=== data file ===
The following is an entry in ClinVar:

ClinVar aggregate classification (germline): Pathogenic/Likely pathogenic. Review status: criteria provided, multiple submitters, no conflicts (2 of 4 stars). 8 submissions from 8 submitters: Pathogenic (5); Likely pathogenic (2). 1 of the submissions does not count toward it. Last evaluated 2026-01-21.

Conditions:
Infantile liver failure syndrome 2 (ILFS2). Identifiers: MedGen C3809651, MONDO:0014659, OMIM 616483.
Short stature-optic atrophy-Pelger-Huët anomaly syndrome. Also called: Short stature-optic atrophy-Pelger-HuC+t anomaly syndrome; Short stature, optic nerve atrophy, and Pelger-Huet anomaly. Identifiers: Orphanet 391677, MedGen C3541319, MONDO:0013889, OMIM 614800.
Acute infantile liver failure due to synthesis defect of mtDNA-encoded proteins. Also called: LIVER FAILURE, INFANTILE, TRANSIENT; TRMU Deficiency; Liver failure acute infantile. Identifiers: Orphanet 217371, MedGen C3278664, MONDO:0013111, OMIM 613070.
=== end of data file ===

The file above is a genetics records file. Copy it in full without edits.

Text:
The following is an entry in ClinVar:

ClinVar aggregate classification (germline): Pathogenic/Likely pathogenic. Review status: criteria provided, multiple submitters, no conflicts (2 of 4 stars). 8 submissions from 8 submitters: Pathogenic (5); Likely pathogenic (2). 1 of the submissions does not count toward it. Last evaluated 2026-01-21.

Conditions:
Infantile liver failure syndrome 2 (ILFS2). Identifiers: MedGen C3809651, MONDO:0014659, OMIM 616483.
Short stature-optic atrophy-Pelger-Huët anomaly syndrome. Also called: Short stature-optic atrophy-Pelger-HuC+t anomaly syndrome; Short stature, optic nerve atrophy, and Pelger-Huet anomaly. Identifiers: Orphanet 391677, MedGen C3541319, MONDO:0013889, OMIM 614800.
Acute infantile liver failure due to synthesis defect of mtDNA-encoded proteins. Also called: LIVER FAILURE, INFANTILE, TRANSIENT; TRMU Deficiency; Liver failure acute infantile. Identifiers: Orphanet 217371, MedGen C3278664, MONDO:0013111, OMIM 613070.